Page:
It’s sort of strange, because while I’m usually the last person to think that the government should be given a lot of power, and the first to agree that personal liberty over security is important, I can also see where they are coming from and even agree with their steps to a certain point – the survival of humanity should be the most important thing, after all. So I spent a lot of this book really conflicted. I’ve had an author tell me that he looks forward to my reviews because I am one of the few readers he knows that reads with such emotion – well, I’m not so sure of that, as I see plenty of emotion in other reviewers’ reviews, but it’s true. Like everything, I put a lot of myself into everything I read (do, think, etc.), and I’m glad that comes out in my reviews.
Medically, what I found fascinating is that they are using a finger-prick to gather blood for testing. Why I find it interesting is that, almost every time I have to had blood drawn for one reason or another, my husband informs me that in Russia, they used a finger-prick, rather than drawing several tubes of blood like the phlebotomists traditionally do here. Of course, the medical establishment in this reality has been frightfully decimated, and they are teaching the next generation through apprenticeship programs, begun as young as age 14. Kira, a maternity nurse intern, is just 16; the youngest remaining human (that they know of) is Saladin, who is 14. The virus they are fighting is insidious – mutating from blood-born to air-born and back again, apparently, as needed to keep itself alive. A really nasty little piece of business.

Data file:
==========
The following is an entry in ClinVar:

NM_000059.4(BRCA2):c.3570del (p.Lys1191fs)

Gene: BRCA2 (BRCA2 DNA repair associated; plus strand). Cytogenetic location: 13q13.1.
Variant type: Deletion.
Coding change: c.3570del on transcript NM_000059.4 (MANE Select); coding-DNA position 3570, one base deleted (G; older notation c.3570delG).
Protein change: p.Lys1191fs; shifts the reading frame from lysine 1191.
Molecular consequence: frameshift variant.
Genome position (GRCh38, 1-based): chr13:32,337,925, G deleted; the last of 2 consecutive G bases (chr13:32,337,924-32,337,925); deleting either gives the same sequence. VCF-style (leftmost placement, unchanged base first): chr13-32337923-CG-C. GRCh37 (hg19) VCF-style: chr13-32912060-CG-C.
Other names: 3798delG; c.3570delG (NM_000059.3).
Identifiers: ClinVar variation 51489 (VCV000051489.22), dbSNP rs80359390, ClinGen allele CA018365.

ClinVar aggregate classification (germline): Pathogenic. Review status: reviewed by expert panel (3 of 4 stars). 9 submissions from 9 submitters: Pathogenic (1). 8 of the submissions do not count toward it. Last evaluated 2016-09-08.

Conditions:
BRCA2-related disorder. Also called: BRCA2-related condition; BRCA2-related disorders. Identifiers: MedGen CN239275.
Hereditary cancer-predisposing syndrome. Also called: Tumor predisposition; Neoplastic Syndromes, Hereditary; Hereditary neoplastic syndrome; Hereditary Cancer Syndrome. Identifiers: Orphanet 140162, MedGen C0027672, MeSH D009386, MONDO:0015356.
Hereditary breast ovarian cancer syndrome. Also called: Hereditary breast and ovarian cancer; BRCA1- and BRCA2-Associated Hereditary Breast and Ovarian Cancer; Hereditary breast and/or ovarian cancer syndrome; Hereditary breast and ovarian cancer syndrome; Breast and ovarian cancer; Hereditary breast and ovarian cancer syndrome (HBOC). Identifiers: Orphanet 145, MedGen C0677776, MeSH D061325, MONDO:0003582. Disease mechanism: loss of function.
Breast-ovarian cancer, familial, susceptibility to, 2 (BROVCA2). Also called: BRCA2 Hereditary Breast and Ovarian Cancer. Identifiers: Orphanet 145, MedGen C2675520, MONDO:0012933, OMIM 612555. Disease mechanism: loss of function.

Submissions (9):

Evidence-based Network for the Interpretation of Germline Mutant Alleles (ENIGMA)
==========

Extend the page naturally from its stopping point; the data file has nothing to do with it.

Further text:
Obviously whenever you are learning about something, it is important to remember that there are multiple sides to any story. A simple way to explain this is to say that every person has their own reality, and that any “history” we are taught, we have to take with a grain of salt – because there is always going to be a slant, at least in the beginning, and as time goes on and that slant is ingrained into the psyche of the people, pretty soon it becomes “the truth” - even if it is not necessarily so. So while things at first seem cut and dried in East Meadow, as the book gradually goes along, we learn more and more about the true of the situation, the reality of the world, and everything goes askew. I loved it.
I’ve seen other reviewers complain about a lack of character development; I guess some might see it as so, but I felt that this was a pretty accurate representation of a group of people, scrabbling to survive at the edge of the apocalypse, and so many of them young – just how psychologically developed could they be? It’s not like they have the same sorts of advantages we have in our oh-so-comfortable world here. So, I would take those complaints with a grain of salt and read this for what it is. I think Wells did a brilliant job and I highly recommend this book for fans of dystopian fiction.